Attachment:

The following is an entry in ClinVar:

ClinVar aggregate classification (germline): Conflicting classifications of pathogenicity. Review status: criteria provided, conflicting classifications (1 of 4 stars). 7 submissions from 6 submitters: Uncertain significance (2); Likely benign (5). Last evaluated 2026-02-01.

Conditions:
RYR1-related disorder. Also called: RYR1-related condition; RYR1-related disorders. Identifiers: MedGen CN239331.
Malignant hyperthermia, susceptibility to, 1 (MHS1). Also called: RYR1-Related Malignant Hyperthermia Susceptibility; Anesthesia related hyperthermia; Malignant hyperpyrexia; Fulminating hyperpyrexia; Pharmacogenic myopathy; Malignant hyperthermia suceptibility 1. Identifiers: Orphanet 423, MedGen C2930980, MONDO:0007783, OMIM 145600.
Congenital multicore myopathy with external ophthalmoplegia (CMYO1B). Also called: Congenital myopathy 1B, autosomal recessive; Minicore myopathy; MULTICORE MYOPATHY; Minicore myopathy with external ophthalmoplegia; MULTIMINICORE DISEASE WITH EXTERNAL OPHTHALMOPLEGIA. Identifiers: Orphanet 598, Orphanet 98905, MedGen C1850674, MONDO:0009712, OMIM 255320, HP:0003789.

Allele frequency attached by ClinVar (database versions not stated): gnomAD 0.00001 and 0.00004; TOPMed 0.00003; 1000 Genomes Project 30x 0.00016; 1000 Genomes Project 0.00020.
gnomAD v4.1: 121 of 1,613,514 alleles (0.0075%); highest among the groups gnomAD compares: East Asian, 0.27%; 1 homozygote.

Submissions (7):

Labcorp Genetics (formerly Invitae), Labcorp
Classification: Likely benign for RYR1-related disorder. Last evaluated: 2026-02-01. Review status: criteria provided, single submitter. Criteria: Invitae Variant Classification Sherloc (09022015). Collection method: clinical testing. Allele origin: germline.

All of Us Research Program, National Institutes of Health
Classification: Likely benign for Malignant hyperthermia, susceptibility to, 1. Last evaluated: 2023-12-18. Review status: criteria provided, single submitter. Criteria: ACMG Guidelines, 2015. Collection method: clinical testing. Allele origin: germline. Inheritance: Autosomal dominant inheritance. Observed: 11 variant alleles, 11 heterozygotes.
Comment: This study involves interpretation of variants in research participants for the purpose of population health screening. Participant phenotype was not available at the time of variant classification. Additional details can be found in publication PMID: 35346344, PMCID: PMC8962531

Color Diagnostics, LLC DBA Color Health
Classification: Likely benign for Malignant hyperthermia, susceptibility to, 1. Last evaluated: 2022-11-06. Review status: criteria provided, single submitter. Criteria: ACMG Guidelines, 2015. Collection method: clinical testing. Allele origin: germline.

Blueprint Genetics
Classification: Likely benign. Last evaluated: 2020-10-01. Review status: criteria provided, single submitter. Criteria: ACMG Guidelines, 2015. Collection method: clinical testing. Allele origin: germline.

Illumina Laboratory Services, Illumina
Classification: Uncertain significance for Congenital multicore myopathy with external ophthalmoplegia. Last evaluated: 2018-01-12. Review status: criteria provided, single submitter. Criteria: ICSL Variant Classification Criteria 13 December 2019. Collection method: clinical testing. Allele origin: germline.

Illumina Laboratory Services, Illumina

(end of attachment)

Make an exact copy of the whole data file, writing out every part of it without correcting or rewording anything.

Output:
The following is an entry in ClinVar:

ClinVar aggregate classification (germline): Conflicting classifications of pathogenicity. Review status: criteria provided, conflicting classifications (1 of 4 stars). 7 submissions from 6 submitters: Uncertain significance (2); Likely benign (5). Last evaluated 2026-02-01.

Conditions:
RYR1-related disorder. Also called: RYR1-related condition; RYR1-related disorders. Identifiers: MedGen CN239331.
Malignant hyperthermia, susceptibility to, 1 (MHS1). Also called: RYR1-Related Malignant Hyperthermia Susceptibility; Anesthesia related hyperthermia; Malignant hyperpyrexia; Fulminating hyperpyrexia; Pharmacogenic myopathy; Malignant hyperthermia suceptibility 1. Identifiers: Orphanet 423, MedGen C2930980, MONDO:0007783, OMIM 145600.
Congenital multicore myopathy with external ophthalmoplegia (CMYO1B). Also called: Congenital myopathy 1B, autosomal recessive; Minicore myopathy; MULTICORE MYOPATHY; Minicore myopathy with external ophthalmoplegia; MULTIMINICORE DISEASE WITH EXTERNAL OPHTHALMOPLEGIA. Identifiers: Orphanet 598, Orphanet 98905, MedGen C1850674, MONDO:0009712, OMIM 255320, HP:0003789.

Allele frequency attached by ClinVar (database versions not stated): gnomAD 0.00001 and 0.00004; TOPMed 0.00003; 1000 Genomes Project 30x 0.00016; 1000 Genomes Project 0.00020.
gnomAD v4.1: 121 of 1,613,514 alleles (0.0075%); highest among the groups gnomAD compares: East Asian, 0.27%; 1 homozygote.

Submissions (7):

Labcorp Genetics (formerly Invitae), Labcorp
Classification: Likely benign for RYR1-related disorder. Last evaluated: 2026-02-01. Review status: criteria provided, single submitter. Criteria: Invitae Variant Classification Sherloc (09022015). Collection method: clinical testing. Allele origin: germline.

All of Us Research Program, National Institutes of Health
Classification: Likely benign for Malignant hyperthermia, susceptibility to, 1. Last evaluated: 2023-12-18. Review status: criteria provided, single submitter. Criteria: ACMG Guidelines, 2015. Collection method: clinical testing. Allele origin: germline. Inheritance: Autosomal dominant inheritance. Observed: 11 variant alleles, 11 heterozygotes.
Comment: This study involves interpretation of variants in research participants for the purpose of population health screening. Participant phenotype was not available at the time of variant classification. Additional details can be found in publication PMID: 35346344, PMCID: PMC8962531

Color Diagnostics, LLC DBA Color Health
Classification: Likely benign for Malignant hyperthermia, susceptibility to, 1. Last evaluated: 2022-11-06. Review status: criteria provided, single submitter. Criteria: ACMG Guidelines, 2015. Collection method: clinical testing. Allele origin: germline.

Blueprint Genetics
Classification: Likely benign. Last evaluated: 2020-10-01. Review status: criteria provided, single submitter. Criteria: ACMG Guidelines, 2015. Collection method: clinical testing. Allele origin: germline.

Illumina Laboratory Services, Illumina
Classification: Uncertain significance for Congenital multicore myopathy with external ophthalmoplegia. Last evaluated: 2018-01-12. Review status: criteria provided, single submitter. Criteria: ICSL Variant Classification Criteria 13 December 2019. Collection method: clinical testing. Allele origin: germline.

Illumina Laboratory Services, Illumina